In December, Government will cease N200 billion annual electricity subsidy.
By the end of the year, the Federal Government hopes to have resolved the electricity sector’s annual tariff shortfall of N200 billion.
Between 2015 and 2020, the shortfall was estimated to be at N2.4 trillion, with an annual average of N200 billion. The shortage was caused by reduced electricity consumption prices.
As a result, Nigerians may be forced to pay the true cost of electricity consumed starting in December of this year.
Emerging issues, particularly insecurity, are already frustrating the sector, according to the Nigerian Electricity Regulatory Commission (NERC).
According to the Secretariat of the Power Sector Recovery Programme (PSRP), the government believes the tariff gap would be resolved by the end of the year.
Zainab Ahmed, the Minister of Finance, Budgets, and National Planning, previously stated that the Federal Government has quietly abolished all subsidies in the power sector, with a plan to phase down subsidies on gasoline over time.
“We’re de-subsidizing our subsidies.” We suffered a setback; we were supposed to abolish the fuel subsidy by July of this year, but the polity objected strongly. We had elections coming up, and we also believed that the moment was not ideal because of the difficulty that businesses and residents faced during the COVID-19 outbreak, so we backed off.
“However, we have been able to quietly remove subsidies in the electricity sector, and we currently do not have subsidies in the electricity sector.” “We achieved this over time by carefully adjusting prices at some levels while keeping lower levels low,” Ahmed explained.
“We are aiming for the tariff shortfall to go away by the end of the year,” said Balije Madu, a member of the PSRP Secretariat, speaking during a media workshop.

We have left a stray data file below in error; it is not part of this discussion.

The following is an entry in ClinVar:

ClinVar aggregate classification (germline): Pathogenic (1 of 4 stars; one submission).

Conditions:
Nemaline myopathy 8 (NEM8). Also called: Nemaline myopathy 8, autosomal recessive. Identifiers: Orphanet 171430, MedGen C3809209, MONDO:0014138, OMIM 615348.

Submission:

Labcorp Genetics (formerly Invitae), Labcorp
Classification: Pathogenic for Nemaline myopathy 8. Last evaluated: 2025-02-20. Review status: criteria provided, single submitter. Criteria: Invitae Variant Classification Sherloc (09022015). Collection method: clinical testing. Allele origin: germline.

Despite recent issues in the country’s power capacity, Madu claims that the administration has managed to keep the grid running at around 4,500 megawatts.
Madu recognised that the sector remained at a fundamental level nine years after it was privatised, and that expectations from the sector needed to be trimmed.
According to him, the capability expected from the industry may stay illusive unless the basis is adequately constructed.
The inability to fix sufficient tariffs, according to NERC Chairman Sanusi Garba, has caused problems for distribution businesses. He went on to say that the development had an impact on the distribution businesses’ financial viability.
“A lot of things happened relating to the financial viability of the DisCos,” he explained, “because if tariffs were static and they had inflation and FX issues, distribution companies would have revenue under-recovery.”
Garba acknowledged that the circumstance had to have hampered the companies’ ability to raise essential financing and cover operating costs.
Garba stated that a lot needs to be done to help the DisCos out of the current quagmire, as banks are already at odds with most of the DisCos as well as the Nigerian Bulk Electricity Trading Company over their failure to pay back loans and repay billed payments.
According to him, the utility’s concerns include not only financing, but also governance, capacity, and other factors.
“The challenges are made more difficult by the country’s position. “A number of the DisCos are being impacted by security issues and a variety of other factors that are affecting their capacity to deliver service or even recover revenue,” Garba said.
He stated that the PSRP was launched by the Federal Government with the backing of the World Bank in order to improve access to adequate, dependable, and cheap energy in Nigeria.
“About one million metres were installed at phase zero of the NMMP,” he said, recalling one of the Federal Government’s policy initiatives, the National Mass Metering Programme (NMMP). As soon as the procurement procedure is completed, phase one of the NMMP, which calls for the installation of four million metres, will begin. Performances have also been submitted by DisCos.”
Enugu Electricity Distribution PLC (EEDC) told The Guardian that insecurity in its franchise area has had a negative impact on not only revenue and collection, but also overall performance, with revenue down by roughly 40%.